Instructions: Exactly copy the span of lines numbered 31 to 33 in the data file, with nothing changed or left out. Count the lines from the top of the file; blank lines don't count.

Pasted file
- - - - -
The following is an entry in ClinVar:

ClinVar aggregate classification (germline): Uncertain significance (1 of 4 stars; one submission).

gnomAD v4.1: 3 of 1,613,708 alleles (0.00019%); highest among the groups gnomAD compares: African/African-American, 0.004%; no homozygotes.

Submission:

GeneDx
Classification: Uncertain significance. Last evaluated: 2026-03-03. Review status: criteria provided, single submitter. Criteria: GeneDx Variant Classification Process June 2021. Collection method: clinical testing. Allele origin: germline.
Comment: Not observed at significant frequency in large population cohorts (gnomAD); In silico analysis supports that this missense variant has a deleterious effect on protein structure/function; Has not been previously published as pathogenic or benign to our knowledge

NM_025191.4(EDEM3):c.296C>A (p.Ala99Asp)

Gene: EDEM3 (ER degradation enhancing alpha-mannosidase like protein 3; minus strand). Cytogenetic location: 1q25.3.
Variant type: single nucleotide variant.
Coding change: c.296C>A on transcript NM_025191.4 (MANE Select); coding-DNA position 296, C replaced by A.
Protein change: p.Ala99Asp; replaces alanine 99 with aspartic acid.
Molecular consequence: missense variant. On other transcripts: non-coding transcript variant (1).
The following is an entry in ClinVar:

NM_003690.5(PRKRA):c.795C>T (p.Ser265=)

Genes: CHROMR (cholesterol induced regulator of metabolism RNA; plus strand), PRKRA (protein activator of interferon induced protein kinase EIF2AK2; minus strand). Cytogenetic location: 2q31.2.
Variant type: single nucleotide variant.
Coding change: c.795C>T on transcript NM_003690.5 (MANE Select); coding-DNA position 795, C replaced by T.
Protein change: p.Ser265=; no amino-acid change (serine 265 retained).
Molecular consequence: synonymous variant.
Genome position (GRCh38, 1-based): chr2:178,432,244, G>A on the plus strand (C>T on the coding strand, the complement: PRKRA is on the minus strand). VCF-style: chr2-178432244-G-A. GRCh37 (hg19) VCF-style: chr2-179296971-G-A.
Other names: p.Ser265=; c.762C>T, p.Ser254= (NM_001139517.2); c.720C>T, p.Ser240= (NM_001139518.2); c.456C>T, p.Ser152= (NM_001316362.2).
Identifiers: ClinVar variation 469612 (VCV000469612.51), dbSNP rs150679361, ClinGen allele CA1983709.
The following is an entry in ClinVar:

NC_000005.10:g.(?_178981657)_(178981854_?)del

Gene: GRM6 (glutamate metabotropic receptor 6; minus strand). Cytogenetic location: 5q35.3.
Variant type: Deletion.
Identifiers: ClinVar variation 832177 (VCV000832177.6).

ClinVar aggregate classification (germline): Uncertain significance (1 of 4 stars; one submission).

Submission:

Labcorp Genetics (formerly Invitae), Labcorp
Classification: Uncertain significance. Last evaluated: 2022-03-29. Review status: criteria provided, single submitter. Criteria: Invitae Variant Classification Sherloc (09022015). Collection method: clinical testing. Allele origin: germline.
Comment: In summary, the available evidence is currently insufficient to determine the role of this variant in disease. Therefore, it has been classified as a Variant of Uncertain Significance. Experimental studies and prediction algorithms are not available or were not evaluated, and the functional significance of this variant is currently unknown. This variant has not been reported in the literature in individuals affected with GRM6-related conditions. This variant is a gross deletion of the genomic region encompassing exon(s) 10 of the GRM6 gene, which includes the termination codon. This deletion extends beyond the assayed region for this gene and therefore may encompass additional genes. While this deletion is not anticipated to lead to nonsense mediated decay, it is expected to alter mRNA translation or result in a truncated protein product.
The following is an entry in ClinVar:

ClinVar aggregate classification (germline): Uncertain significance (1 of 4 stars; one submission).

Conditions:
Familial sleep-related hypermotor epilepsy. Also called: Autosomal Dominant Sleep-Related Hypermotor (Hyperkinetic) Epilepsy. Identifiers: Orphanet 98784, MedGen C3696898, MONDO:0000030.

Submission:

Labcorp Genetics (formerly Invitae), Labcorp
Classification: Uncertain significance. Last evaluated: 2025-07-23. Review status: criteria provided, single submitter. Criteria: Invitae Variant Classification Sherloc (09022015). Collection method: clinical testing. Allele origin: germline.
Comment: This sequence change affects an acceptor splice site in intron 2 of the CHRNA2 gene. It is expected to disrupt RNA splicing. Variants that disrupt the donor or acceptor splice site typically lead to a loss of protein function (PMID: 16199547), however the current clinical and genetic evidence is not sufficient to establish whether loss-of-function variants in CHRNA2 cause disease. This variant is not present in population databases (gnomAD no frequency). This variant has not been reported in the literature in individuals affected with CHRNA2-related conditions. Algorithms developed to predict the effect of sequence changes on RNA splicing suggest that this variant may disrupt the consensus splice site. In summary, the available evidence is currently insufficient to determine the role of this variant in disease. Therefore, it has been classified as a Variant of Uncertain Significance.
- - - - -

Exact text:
Labcorp Genetics (formerly Invitae), Labcorp
Classification: Uncertain significance. Last evaluated: 2022-03-29. Review status: criteria provided, single submitter. Criteria: Invitae Variant Classification Sherloc (09022015). Collection method: clinical testing. Allele origin: germline.
Comment: In summary, the available evidence is currently insufficient to determine the role of this variant in disease. Therefore, it has been classified as a Variant of Uncertain Significance. Experimental studies and prediction algorithms are not available or were not evaluated, and the functional significance of this variant is currently unknown. This variant has not been reported in the literature in individuals affected with GRM6-related conditions. This variant is a gross deletion of the genomic region encompassing exon(s) 10 of the GRM6 gene, which includes the termination codon. This deletion extends beyond the assayed region for this gene and therefore may encompass additional genes. While this deletion is not anticipated to lead to nonsense mediated decay, it is expected to alter mRNA translation or result in a truncated protein product.